Note: I actually wrote this post a couple of years ago, but it felt too personal at the time to release.
I’m in my kitchen, slicing fresh corn off the cob, swaying my hips and stamping my feet to a Carolina Chocolate Drops cover of “Hit Em’ Up Style.” Body memory integrates — a rare occurrence — with the present moment, and I am brought back to my Southern childhood by the scents of fresh vegetables and the familiar rhythm of a solo dance. I am not my own audience — I prefer not to observe my movements as an outsider would — but dancing with no focus on form or appearance is its own satisfaction. I am briefly grateful for this body, the one wrapped in an old sundress with a scarf around the waist that sways as I do, the one that appreciates the taste of fresh food and the sultry song of a tuned-up fiddle. In this moment, I’m not thinking about dance-class rejections or the pain of my trans experience. For a few minutes, I’m just experiencing my own self, and the joy of creating something — both dance and meal — that can never be precisely duplicated.
In recent months, I’ve struggled to locate myself as a creative, living with an amazing writer and artist who pours creativity into everything they do. I feel outside of that world, too logical and focused on organization to claim creativity. The meal I’m eating as I write this piece, the one I’ve just created, was guided by a Blue Apron recipe, and as much as dance has guided my life, I have to face the fact that I essentially failed as a choreographer. The innocence of my mom’s always-available garden and a childish form that was constantly in motion feel remote as an adult who knows the price of organic vegetables and the pain of living in a trans body. Typically I distance myself from that body, because it’s too complicated, and because I trust my mind. Trusting my body is much harder.
When I saw the video below of Beth Ditto live, performing “Standing in the Way of Control” with her band, Gossip, I was profoundly affected. I’ve been thinking about femininity, shame, and femme performance a lot lately. My latest forays into femme fashion as a genderqueer person have been inextricably tied up in the shame of being a teenaged girl, the pain of rejection by my peers, and the power of shame to shut me up as I move through adult society.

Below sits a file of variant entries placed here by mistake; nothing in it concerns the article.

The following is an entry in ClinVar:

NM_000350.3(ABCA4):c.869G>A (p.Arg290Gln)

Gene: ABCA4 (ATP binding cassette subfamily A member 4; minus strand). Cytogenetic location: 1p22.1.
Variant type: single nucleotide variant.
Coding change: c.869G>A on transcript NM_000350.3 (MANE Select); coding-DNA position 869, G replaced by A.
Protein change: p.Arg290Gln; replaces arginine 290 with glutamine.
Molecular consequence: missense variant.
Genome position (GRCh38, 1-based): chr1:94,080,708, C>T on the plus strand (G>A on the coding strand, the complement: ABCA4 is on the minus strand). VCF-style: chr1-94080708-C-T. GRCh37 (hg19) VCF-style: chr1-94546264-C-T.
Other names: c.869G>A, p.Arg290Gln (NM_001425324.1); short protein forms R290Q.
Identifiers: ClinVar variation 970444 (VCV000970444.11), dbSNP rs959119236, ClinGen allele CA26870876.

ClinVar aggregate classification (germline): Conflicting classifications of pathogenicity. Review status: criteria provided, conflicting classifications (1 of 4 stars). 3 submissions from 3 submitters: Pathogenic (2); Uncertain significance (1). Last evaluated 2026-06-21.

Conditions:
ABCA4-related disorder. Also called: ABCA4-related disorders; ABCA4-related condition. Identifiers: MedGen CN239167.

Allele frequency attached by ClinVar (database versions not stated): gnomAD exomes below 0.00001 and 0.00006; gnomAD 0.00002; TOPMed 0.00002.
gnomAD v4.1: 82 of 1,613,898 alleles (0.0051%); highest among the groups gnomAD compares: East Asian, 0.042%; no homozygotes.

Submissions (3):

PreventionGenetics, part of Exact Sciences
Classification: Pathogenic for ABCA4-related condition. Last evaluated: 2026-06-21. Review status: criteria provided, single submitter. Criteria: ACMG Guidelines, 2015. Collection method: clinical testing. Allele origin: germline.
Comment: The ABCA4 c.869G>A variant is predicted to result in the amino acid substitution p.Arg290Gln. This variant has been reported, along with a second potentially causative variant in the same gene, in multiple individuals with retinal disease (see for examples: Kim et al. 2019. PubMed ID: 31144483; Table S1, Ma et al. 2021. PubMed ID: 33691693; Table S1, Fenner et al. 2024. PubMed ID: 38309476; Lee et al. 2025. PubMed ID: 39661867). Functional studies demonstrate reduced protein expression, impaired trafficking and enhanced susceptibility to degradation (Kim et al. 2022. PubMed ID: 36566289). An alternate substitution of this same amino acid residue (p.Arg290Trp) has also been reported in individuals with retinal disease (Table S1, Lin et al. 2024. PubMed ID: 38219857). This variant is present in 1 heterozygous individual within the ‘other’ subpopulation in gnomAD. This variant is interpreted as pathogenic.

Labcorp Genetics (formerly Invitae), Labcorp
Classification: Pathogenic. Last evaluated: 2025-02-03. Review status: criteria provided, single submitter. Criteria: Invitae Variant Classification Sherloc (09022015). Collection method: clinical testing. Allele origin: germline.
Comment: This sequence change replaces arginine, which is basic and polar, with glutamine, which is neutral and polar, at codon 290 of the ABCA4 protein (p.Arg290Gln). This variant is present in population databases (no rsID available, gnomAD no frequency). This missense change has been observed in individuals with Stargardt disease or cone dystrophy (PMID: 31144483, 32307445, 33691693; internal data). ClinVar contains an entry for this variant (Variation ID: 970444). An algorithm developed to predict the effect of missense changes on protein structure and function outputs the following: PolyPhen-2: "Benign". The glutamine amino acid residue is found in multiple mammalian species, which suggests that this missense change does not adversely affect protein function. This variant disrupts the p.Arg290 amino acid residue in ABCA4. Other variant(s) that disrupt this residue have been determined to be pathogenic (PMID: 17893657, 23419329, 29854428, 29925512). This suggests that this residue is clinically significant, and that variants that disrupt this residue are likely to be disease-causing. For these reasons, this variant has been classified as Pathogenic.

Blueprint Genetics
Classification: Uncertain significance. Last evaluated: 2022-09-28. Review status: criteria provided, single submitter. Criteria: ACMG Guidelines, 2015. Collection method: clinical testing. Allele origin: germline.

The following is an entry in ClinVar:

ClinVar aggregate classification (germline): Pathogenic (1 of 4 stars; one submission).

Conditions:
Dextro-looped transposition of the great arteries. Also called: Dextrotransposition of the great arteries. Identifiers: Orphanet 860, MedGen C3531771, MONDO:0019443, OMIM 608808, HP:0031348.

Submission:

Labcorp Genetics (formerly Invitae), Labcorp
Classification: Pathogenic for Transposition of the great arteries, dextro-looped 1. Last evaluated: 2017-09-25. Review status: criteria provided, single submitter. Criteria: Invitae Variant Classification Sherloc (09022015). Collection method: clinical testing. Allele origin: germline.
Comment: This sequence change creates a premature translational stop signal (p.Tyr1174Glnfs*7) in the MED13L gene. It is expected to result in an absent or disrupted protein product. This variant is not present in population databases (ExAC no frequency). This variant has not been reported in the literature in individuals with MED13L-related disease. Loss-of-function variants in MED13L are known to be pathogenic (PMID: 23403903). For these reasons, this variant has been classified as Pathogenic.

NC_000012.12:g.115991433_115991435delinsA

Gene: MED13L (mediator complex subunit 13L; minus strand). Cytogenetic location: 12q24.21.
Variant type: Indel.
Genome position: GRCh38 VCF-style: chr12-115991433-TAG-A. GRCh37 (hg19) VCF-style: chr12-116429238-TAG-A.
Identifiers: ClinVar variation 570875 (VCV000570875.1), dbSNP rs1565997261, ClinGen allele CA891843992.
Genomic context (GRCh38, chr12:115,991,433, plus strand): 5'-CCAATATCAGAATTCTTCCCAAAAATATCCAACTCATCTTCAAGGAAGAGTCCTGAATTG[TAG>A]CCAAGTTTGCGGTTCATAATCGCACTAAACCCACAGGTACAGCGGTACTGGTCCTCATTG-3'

I’ve always been a loud, boisterous person. I tend to be proud of my accomplishments and sometimes a bit of a know-it-all. I love karaoke, dance performances, and anything else creative. But as I’ve moved through my teenaged and young adult years, the pressure of etiquette and embarrassment have had a painful effect on me. I read a lot about how it’s important to focus not on what girls’ bodies look like, but what they can do. Unfortunately, the older I get, the more I’m shamed by the realization that what my body can do is not as good as what others’ can do. I’ve stopped singing and dancing as much in public because of external ridicule and growing internal embarrassment. Throughout college and law school, clothes went from fun performance to a way to be invisible, proper, and fitting into what I saw as my role. I’ve been trying very hard to speak less and listen more. Sometimes, that’s a good lesson to learn, but it also has painful effects.
When I first saw the Beth Ditto video below the cut on the commuter train, I cried. On stage, Beth is joyful, radiant, and unashamed. She dances in a purple dress that fully exposes her thighs, in bare feet, fully occupying her space. She belts the song diva rockstar style, and certainly doesn’t look nervous or ashamed about the thousands of people watching. Though I may not exactly have Beth Ditto’s voice, I do want to use this video as inspiration. It reminds me so much of being a little girl, singing in my nightgown at the top of my lungs, dancing, crashing into furniture, convinced that my voice and my body were awesome. Whenever there was a chance to perform, I took it. There’s something to be learned from that. It’s also why cried when I saw this empowering video about girls and body image. You know what? I deserve to be a fucking rockstar.
There’s been a lot about children and gender identity on my radar screen lately, from stores with gender-neutral children’s clothing to the media ridiculousness surrounding little Shiloh to the tragic murder of a 16-month-old little boy whose mother’s boyfriend didn’t think the infant was “man” enough. I’ve also been tapping into my own inner-child potential as I try to resolve issues with depression and finding my gender identity.
Childhood, ideally, is all about play. Children who are given safe spaces to exercise their curiosity and explore their surroundings as they grow up are more likely to be well-adjusted adults. Adults, in fact, could learn something from children. It’s amazing how a problem changes shape and how solutions present themselves when you take a step back and approach the problem with your imagination guns a blazin’.
And that’s the thing about childhood. Imagination doesn’t do well with boxes. It’s about exploring possibilities, playing, learning. As we get older, society draws lines and we all learn where those lines lie. We learn that boys do this and girls do this, and we learn behaviors that society considers “appropriate” to our gender. And for those of us who don’t feel 100% comfortable with our gender, it may take years to unwrap those neat little packages we’ve been dressed up in and try to find who we are, independent of this thing called “gender.” It may take a lot of play.